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'[EE] Programming style'
2005\12\04@134649 by Gerhard Fiedler

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Hi,

I left recently a comment or two about programming style. I think that's a
really important subject. Good style conveys the intent of the code, much
more than anything else. Good style reduces the need for comments (which
can and often will get out of sync with the code). Good style makes
designing and debugging code a lot easier and reduces the probability of
errors. Good style is a tremendous time saver and helpful communication
tool.

There's no simple rule for good style, with the possible exception of this
one: it should be consistent. Among others, consistency makes spotting
errors a lot easier: if something is wrong in the code, there is a bigger
chance that it will also be "visually wrong". You can scan your newspaper
as fast as you can because it has a consistent layout. (There are better
and less good examples out there for this :)

So IMO the time you need to develop your own coding style is well spent.
This is something that can't be easily learned; it has to be developed.
It's more an art or a craft than a science.

A collection of some thoughts about style in C programming can be found
here http://www.doc.ic.ac.uk/lab/secondyear/cstyle/cstyle.html. It's rather
Unix-centric (no surprise when talking about C), but since this is not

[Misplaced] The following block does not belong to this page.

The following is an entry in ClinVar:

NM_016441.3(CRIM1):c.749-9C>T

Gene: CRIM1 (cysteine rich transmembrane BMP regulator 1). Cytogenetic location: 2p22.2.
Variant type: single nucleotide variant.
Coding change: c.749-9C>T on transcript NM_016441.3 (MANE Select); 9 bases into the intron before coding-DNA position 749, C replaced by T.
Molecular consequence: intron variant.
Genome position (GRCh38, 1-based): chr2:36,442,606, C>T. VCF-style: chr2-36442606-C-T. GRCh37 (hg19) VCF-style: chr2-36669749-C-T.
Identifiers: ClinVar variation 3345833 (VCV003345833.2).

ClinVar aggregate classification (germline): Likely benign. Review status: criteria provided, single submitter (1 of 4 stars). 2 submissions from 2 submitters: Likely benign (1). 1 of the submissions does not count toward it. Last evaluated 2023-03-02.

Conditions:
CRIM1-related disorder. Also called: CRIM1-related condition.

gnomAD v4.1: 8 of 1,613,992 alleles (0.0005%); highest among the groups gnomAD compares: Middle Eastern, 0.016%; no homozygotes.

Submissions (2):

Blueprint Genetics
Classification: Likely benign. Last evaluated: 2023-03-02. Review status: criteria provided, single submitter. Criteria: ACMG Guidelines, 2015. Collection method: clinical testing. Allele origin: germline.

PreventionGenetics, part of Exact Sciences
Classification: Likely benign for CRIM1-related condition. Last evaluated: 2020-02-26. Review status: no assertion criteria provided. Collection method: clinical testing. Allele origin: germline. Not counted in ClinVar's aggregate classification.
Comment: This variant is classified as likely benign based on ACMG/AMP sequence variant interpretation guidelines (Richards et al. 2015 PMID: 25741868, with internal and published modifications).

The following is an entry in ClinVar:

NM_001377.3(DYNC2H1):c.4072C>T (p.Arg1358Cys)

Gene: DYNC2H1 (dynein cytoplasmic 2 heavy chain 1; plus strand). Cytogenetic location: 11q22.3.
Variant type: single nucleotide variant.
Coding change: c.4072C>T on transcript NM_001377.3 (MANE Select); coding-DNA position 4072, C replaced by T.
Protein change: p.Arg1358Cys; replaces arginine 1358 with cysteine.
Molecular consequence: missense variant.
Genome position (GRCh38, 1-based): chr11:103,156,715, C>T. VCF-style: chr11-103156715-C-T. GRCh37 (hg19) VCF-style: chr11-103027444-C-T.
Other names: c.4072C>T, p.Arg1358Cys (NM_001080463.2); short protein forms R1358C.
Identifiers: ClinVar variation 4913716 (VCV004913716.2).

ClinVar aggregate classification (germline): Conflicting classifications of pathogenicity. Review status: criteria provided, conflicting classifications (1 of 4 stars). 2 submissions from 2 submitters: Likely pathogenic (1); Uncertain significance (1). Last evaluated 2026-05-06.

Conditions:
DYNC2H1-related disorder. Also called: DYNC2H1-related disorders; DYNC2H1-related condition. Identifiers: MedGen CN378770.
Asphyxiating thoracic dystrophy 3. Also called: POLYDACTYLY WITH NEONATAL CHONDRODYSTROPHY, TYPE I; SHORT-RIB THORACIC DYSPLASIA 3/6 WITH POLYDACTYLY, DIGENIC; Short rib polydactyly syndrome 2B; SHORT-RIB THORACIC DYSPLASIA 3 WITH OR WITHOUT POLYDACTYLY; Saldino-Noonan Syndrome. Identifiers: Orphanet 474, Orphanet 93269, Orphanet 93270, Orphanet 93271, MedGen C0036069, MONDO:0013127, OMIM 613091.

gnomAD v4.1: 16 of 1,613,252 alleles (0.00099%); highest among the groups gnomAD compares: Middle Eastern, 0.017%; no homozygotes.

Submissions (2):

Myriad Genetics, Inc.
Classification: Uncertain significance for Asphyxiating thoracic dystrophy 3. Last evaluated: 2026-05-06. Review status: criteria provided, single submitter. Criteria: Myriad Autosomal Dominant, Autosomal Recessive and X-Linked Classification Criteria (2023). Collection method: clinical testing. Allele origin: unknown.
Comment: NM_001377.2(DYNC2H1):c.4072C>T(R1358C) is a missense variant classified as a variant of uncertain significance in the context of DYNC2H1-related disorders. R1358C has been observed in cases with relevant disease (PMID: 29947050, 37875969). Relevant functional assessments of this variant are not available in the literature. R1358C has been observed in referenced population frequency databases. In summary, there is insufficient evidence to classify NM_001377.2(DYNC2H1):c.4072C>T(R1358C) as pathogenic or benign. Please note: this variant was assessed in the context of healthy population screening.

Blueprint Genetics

about copying somebody's style, but rather about understanding what issues
people address with style and find one's own preferences how to most
efficiently address these issues, this is still helpful even for 8 bit
embedded C programming with a non-standard compiler.

And there's always the classic Code Complete by McConnell. Not really
targeted to any language or environment, it's one of the few really generic
classics about the part of programming that goes beyond churning out code.
The site for the (current) 2nd edition is http://www.cc2e.com/ (I can't
vouch for the 2nd edition; I only know the 1st. But there is no reason to
assume it be not at least as good.) It's probably beyond what is of
interest to the average hobbyist, but it's definitely recommended for
everyone who programs for a living.

Gerhard

2005\12\04@140601 by M Graff

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Gerhard Fiedler wrote:

> So IMO the time you need to develop your own coding style is well spent.
> This is something that can't be easily learned; it has to be developed.
> It's more an art or a craft than a science.

On the other hand, using a style that someone else uses (say, your
employeer :) may be helpful too.  I use the same style that NetBSD uses
(the latest of which is on
http://cvsweb.netbsd.org/bsdweb.cgi/src/share/misc/style?rev=HEAD&content-type=text/x-cvsweb-markup
and other places) and that seems to be fairly compatible with my
employeer's style, with some minor varances.  Of course, I helped set up
my employeer's style guide, so...

The importance of following strictly the style your employeer lays out
is that you probably won't be the only one working on your code, and
people have been reprimanded and/or let go because of their adamant
refusal to follow the style guide's major points.